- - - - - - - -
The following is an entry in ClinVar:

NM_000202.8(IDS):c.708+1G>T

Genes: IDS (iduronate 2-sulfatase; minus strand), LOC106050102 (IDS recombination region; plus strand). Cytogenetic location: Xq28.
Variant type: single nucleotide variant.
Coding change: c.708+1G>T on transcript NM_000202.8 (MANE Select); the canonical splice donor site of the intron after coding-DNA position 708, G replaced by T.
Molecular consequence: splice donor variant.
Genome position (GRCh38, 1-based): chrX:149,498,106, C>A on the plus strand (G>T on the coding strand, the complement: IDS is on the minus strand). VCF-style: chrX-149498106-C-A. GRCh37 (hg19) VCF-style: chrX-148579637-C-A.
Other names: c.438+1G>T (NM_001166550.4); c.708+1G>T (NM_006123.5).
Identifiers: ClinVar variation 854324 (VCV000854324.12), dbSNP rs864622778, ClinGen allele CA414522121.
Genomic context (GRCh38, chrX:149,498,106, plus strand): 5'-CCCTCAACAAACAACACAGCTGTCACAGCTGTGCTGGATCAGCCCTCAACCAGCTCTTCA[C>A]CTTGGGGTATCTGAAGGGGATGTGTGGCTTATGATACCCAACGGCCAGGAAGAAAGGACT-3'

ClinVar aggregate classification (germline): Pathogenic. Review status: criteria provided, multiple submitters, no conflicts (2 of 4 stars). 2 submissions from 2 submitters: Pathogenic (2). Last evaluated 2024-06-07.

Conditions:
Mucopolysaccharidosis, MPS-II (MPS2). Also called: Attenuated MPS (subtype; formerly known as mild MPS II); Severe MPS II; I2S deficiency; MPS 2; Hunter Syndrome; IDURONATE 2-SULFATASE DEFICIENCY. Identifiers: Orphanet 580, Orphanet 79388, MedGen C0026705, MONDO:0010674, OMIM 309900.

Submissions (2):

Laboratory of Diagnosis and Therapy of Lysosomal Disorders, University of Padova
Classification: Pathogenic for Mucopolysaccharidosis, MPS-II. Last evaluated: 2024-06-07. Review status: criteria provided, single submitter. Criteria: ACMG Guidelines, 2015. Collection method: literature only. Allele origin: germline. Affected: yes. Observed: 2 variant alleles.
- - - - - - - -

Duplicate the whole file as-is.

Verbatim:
The following is an entry in ClinVar:

NM_000202.8(IDS):c.708+1G>T

Genes: IDS (iduronate 2-sulfatase; minus strand), LOC106050102 (IDS recombination region; plus strand). Cytogenetic location: Xq28.
Variant type: single nucleotide variant.
Coding change: c.708+1G>T on transcript NM_000202.8 (MANE Select); the canonical splice donor site of the intron after coding-DNA position 708, G replaced by T.
Molecular consequence: splice donor variant.
Genome position (GRCh38, 1-based): chrX:149,498,106, C>A on the plus strand (G>T on the coding strand, the complement: IDS is on the minus strand). VCF-style: chrX-149498106-C-A. GRCh37 (hg19) VCF-style: chrX-148579637-C-A.
Other names: c.438+1G>T (NM_001166550.4); c.708+1G>T (NM_006123.5).
Identifiers: ClinVar variation 854324 (VCV000854324.12), dbSNP rs864622778, ClinGen allele CA414522121.
Genomic context (GRCh38, chrX:149,498,106, plus strand): 5'-CCCTCAACAAACAACACAGCTGTCACAGCTGTGCTGGATCAGCCCTCAACCAGCTCTTCA[C>A]CTTGGGGTATCTGAAGGGGATGTGTGGCTTATGATACCCAACGGCCAGGAAGAAAGGACT-3'

ClinVar aggregate classification (germline): Pathogenic. Review status: criteria provided, multiple submitters, no conflicts (2 of 4 stars). 2 submissions from 2 submitters: Pathogenic (2). Last evaluated 2024-06-07.

Conditions:
Mucopolysaccharidosis, MPS-II (MPS2). Also called: Attenuated MPS (subtype; formerly known as mild MPS II); Severe MPS II; I2S deficiency; MPS 2; Hunter Syndrome; IDURONATE 2-SULFATASE DEFICIENCY. Identifiers: Orphanet 580, Orphanet 79388, MedGen C0026705, MONDO:0010674, OMIM 309900.

Submissions (2):

Laboratory of Diagnosis and Therapy of Lysosomal Disorders, University of Padova
Classification: Pathogenic for Mucopolysaccharidosis, MPS-II. Last evaluated: 2024-06-07. Review status: criteria provided, single submitter. Criteria: ACMG Guidelines, 2015. Collection method: literature only. Allele origin: germline. Affected: yes. Observed: 2 variant alleles.